The biggest anti-monopoly fines ever issued in Mexico signals a departure for a country where such battles usually favour the big players.
Raquel Chavez’s victory is no small feat. Mexico boasts the highest per-capita soft drink consumption in the world and the fine amount to some of the biggest anti-trust infringements Coke has ever faced.
The fines – one batch amounting to about A$20 million and another for A$72 million – will not be formally announced until a mandatory appeals period ends, but regulators and a Coca Cola representative confirmed them to The Associated Press.
Even Chavez, 49, expected to lose when a Coke distributor told her to get rid of Big Cola, an upstart brand that arrived in Mexico recently from Peru, or risk having Coke stop selling to her.
“I told them, ‘You can’t refuse to sell to me. That’s unconstitutional’,” Chavez told The Associated Press. “I didn’t really know if it was unconstitutional, but I said it anyway.”
Coca Cola denied that it has engaged in monopolistic practices.
“We respect the … decisions,” spokesman Charley Sutlive said. “However, we have used the appeal processes open to us to present arguments that our business practices comply with Mexican competition laws, and to demonstrate that our commercial practices are fair.”
With a share of about 70 percent of the Mexican market, Coke is a must-have item for small stores and Chavez still sells it. But she also resented being told what she could sell.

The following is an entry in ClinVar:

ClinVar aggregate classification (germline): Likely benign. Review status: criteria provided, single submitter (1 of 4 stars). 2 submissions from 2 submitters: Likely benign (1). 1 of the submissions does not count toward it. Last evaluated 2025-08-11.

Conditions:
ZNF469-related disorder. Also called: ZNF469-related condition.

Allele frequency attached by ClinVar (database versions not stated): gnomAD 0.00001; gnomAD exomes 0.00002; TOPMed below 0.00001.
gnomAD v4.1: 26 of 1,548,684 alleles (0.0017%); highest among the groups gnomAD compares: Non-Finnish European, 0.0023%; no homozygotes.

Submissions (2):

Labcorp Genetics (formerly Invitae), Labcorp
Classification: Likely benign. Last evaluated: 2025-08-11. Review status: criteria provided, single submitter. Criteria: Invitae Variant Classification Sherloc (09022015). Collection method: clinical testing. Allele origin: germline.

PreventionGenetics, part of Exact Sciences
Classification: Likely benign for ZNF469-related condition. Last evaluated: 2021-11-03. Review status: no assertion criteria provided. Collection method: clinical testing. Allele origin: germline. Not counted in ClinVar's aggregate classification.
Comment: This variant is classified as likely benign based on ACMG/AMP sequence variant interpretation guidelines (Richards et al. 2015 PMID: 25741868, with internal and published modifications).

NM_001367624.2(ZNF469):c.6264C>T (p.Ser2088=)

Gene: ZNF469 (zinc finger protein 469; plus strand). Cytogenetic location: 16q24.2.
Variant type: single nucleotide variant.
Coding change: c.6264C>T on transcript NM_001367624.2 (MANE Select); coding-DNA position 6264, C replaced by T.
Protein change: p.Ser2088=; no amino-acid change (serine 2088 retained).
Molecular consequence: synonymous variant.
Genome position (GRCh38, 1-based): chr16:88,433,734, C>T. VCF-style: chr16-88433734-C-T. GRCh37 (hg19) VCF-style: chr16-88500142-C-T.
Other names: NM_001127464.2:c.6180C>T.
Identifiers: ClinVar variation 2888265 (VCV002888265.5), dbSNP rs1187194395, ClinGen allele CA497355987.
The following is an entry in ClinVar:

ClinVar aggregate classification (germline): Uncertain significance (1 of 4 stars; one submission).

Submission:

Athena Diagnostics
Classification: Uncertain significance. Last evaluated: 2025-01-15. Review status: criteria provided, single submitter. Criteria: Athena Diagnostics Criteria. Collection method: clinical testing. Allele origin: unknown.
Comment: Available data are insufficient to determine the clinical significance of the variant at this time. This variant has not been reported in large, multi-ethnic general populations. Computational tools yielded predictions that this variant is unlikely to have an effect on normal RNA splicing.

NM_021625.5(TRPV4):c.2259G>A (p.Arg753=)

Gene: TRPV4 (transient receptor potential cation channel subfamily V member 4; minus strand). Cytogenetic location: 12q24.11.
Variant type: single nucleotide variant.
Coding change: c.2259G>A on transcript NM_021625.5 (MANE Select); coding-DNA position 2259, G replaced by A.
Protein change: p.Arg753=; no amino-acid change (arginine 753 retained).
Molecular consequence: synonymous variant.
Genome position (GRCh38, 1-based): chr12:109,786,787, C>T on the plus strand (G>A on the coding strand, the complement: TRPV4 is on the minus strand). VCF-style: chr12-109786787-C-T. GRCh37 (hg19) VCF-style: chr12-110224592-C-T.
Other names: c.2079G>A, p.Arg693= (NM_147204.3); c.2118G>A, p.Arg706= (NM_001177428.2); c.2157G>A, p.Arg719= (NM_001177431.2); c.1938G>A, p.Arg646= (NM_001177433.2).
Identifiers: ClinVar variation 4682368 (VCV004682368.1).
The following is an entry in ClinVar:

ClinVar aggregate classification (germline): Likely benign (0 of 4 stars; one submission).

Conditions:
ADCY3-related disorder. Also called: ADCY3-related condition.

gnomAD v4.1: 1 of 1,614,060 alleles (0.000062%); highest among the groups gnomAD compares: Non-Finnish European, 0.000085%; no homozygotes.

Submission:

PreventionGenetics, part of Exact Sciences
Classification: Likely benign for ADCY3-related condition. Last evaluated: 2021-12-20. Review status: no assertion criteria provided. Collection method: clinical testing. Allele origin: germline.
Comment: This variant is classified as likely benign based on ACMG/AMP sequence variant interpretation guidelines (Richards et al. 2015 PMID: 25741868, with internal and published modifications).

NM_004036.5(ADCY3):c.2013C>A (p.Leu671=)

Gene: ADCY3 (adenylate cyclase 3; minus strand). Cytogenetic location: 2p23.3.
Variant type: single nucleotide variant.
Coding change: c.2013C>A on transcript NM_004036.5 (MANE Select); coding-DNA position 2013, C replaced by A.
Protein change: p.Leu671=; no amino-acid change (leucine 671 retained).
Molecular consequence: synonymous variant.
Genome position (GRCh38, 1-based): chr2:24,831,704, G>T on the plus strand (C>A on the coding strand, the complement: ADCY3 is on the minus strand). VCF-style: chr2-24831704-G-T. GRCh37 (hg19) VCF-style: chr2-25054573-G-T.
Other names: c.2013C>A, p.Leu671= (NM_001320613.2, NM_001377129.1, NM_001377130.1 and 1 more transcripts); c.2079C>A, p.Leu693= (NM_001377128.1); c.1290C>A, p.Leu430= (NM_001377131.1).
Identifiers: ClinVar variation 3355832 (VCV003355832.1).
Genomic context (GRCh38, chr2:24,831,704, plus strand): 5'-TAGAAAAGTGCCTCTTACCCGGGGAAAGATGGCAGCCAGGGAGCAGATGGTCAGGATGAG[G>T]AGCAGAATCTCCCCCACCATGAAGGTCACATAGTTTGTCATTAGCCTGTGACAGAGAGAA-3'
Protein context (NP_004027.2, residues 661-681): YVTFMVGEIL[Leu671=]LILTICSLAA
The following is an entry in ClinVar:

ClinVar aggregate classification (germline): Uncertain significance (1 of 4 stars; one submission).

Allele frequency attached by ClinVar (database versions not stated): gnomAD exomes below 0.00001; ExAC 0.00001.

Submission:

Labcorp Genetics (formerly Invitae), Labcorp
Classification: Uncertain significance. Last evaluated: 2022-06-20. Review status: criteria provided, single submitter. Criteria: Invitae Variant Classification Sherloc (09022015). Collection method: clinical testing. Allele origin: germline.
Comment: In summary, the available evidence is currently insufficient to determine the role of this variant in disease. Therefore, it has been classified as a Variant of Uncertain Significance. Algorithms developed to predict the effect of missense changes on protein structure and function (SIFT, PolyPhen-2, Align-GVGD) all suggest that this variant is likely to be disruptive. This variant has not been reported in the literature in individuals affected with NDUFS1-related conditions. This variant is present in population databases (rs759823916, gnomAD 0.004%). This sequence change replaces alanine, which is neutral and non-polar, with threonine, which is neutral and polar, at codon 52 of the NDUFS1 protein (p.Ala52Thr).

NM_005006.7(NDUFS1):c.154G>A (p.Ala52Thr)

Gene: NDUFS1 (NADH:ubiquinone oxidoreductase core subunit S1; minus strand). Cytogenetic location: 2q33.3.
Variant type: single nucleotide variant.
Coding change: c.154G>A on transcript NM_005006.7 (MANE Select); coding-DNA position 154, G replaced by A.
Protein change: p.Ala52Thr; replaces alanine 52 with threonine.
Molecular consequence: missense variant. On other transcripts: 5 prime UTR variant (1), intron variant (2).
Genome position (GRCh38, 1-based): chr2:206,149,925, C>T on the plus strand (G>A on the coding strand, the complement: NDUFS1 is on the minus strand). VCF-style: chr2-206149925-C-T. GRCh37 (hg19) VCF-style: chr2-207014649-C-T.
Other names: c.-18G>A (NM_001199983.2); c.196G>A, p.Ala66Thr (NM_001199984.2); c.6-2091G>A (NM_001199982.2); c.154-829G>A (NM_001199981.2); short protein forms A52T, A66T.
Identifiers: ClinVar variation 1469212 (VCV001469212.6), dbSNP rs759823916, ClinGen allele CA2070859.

“You may call the shots everywhere else, but I’m the boss in my store,” she told the distributor.
Mrs Chavez approached the Federal Competition Commission but her complaint remained unanswered after two months, when she exploded at the anti-monopoly agency.
“I told them, ‘What are you good for? What purpose do you serve?'” she said. “Are you here to protect Coke, or to defend us?”
They finally accepted her complaint, finding evidence of similar incidents – some documented by Big Cola.
Two years later the commission ruled that 15 Coke bottlers had violated anti-monopoly laws in the case, and fined them about A$20 million.
Just a few weeks later, on August 12, a similar case that had been held up in hearings for years was suddenly resolved – again, with a ruling against Coke, this time against 54 distributors who were ordered to pay about A$1.4 million each, the maximum fine allowed.
Mrs Chavez won’t get any of the money – the fines go to the government.